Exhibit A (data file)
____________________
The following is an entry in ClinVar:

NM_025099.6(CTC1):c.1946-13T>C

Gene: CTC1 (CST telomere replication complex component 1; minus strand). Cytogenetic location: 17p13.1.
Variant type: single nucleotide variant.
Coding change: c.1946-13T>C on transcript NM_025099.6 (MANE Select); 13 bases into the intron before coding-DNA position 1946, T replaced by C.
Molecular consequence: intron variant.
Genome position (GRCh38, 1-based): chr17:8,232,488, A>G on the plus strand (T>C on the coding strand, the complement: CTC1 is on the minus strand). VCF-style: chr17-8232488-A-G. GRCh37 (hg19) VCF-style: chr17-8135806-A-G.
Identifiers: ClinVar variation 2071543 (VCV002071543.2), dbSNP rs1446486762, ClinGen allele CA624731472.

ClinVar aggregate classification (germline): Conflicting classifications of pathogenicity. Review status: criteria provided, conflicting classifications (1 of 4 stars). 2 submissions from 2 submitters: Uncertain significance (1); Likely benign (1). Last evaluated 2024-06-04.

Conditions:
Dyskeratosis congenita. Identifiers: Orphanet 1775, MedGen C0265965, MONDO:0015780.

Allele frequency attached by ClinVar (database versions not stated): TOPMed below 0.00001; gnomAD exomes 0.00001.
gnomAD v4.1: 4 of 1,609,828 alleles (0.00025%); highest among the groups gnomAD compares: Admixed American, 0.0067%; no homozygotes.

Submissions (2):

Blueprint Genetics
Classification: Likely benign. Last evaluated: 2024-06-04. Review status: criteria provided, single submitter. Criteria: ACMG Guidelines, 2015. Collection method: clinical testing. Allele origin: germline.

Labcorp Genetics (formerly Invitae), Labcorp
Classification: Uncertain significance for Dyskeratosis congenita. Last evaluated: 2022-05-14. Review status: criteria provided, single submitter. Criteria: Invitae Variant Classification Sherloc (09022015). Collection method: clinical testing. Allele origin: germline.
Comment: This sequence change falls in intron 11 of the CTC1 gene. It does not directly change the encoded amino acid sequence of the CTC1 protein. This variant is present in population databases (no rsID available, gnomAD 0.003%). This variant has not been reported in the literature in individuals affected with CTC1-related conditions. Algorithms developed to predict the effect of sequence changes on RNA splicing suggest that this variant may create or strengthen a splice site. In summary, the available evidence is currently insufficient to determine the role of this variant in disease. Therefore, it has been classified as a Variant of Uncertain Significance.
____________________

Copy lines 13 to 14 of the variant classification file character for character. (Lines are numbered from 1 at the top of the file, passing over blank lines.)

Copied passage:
gnomAD v4.1: 4 of 1,609,828 alleles (0.00025%); highest among the groups gnomAD compares: Admixed American, 0.0067%; no homozygotes.

Submissions (2):